After a block, you'll see how the street got its name. All the shops on the left side have an arcade at street level, where shoppers can walk in comfort when it rains. In the middle ages, that was a common precursor to the modern shopping center.

Soon, you will run through the next square, Place Gutenberg. Gutenberg, inventor of the modern printing press, lived in Strasbourg for 10 years.

At the far end of the square, at the beautiful half-timbered house with the Bollinger shop, turn left on Rue Merciere. You will be running right at the amazing facade of the cathedral, the Münster.

Approaching the cathedral, photo by kleintjef
Run past the nice shops full of local artisan products and straight into the cathedral square. The Münster was once the tallest building in the world, until the Cologne cathedral was built.

I always love stopping here and taking-in all the amazing statuary over the entrances. When you're better dressed, you'll need to come back and stroll through the gothic church itself. The little street leading off to the right is full of restaurants, and one of the town's main areas to go out in the evening.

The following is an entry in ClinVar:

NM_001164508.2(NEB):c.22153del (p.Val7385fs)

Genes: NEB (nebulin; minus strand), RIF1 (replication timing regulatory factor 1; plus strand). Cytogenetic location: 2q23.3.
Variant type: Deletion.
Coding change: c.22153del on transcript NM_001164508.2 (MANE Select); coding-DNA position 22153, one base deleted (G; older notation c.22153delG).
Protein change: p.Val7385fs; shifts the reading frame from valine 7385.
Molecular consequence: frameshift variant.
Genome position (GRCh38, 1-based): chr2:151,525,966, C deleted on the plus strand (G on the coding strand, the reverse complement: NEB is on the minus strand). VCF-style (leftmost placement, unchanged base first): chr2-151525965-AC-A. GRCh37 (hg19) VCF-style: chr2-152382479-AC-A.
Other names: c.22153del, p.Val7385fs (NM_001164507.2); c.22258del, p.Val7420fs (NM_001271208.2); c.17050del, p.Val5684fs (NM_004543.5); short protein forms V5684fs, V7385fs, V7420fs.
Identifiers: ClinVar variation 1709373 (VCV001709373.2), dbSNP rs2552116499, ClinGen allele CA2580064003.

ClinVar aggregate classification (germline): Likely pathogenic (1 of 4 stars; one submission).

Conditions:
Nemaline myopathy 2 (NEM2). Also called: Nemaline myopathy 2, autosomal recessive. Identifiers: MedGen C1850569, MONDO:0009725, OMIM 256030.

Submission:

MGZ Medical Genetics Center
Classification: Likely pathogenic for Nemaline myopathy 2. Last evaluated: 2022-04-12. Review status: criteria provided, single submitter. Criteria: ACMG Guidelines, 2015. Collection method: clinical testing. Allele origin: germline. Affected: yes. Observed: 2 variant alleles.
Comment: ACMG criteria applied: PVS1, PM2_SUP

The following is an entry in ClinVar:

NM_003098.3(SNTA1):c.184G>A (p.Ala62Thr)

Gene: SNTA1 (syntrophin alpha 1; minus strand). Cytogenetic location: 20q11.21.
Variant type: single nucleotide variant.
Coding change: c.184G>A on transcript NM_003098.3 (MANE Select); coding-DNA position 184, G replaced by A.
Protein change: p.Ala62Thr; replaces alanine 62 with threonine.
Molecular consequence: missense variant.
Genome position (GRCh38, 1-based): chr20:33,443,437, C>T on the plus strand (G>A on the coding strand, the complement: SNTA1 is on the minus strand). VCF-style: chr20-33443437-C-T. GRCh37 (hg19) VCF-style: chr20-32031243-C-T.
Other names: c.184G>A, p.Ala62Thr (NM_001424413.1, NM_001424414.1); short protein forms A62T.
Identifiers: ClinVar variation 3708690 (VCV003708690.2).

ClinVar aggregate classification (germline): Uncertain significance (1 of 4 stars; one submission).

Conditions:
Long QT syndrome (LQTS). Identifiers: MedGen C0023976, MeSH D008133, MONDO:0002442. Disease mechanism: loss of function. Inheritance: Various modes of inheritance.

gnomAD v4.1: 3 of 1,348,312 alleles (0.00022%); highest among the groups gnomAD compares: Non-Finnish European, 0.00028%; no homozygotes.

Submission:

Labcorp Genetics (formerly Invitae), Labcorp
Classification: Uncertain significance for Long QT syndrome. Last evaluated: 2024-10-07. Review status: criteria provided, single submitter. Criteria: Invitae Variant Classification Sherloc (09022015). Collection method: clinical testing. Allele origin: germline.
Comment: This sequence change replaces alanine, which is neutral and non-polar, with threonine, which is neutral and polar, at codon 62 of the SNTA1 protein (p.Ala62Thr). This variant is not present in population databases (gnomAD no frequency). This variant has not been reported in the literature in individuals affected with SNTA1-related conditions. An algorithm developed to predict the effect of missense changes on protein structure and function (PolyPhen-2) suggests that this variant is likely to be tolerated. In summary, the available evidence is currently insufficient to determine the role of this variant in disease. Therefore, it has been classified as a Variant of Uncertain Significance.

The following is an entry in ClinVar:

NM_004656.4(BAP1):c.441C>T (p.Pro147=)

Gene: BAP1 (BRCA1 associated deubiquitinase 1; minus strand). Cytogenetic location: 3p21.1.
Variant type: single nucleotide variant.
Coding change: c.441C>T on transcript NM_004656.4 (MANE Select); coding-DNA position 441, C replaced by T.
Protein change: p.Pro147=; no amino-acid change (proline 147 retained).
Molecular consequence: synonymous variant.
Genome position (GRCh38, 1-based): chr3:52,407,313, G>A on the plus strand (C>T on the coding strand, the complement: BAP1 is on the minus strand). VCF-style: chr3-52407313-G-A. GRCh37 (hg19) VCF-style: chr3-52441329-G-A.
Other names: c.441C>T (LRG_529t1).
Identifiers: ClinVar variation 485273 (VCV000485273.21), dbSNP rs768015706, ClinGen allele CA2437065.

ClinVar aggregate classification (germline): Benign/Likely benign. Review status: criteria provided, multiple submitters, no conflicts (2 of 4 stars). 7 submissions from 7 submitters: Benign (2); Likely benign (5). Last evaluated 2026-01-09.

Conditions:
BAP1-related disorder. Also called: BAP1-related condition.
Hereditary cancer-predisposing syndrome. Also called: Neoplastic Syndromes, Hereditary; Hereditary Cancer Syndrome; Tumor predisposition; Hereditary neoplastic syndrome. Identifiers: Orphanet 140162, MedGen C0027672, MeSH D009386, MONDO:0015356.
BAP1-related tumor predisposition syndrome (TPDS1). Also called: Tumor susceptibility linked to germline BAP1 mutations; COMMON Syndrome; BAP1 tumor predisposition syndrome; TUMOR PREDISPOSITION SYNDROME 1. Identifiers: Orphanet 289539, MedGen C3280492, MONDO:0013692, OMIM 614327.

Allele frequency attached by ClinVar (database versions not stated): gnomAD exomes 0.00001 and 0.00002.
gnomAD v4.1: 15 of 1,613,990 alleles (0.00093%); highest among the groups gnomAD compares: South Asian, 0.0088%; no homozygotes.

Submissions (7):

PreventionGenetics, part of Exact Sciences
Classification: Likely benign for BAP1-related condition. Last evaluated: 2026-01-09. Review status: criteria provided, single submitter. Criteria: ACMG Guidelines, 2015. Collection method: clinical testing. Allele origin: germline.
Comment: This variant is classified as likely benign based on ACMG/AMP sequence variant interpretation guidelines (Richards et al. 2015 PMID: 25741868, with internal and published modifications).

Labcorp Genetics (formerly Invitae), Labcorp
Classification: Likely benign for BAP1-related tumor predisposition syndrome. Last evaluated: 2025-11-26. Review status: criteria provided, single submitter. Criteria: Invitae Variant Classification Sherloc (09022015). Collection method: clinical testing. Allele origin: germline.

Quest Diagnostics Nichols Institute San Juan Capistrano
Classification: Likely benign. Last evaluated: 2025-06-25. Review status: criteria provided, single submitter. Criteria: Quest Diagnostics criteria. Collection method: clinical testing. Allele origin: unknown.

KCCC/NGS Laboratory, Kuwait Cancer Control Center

View past Kammerzell to Münster, photo by rick mn
When you're ready, turn left and run straight past the dark old half-timbered house on the corner of the square. It houses Strasbourg's most famous restaurant, the Kammerzell, with traditional Alsacian dinners. The wooden carvings on the timber-work is fascinating.

Run past the house, and then turn right at the next street, Rue des Hallebardes. Keep running straight northeast for about six blocks.

Rue des Hallabardes, photo by Drumaboy
At narrow Rue de Pucelles, turn right. You will soon come to a pleasant square, Place St.-Etienne, with its fountain, trees and old half-timbered houses.

Cross the little plaza and then turn left on Rue de la Courtine. Run the two blocks to the River Ill straight ahead. Across the bridge, you'll see the beautiful kaiser-era high-school.

But we'll stay on the island. Turn right here and run on the sidewalk along the water, on Quai St.-Etienne. It will curve to the right and follow the shore going southwest.

Along the Ill, photo by MekTouB
At the third bridge, you'll come to Palais Rohan, the old bishop's palace.

One bridge later, you will run past the old customs house.

Looking back to the Customs House on left, photo by kleintjef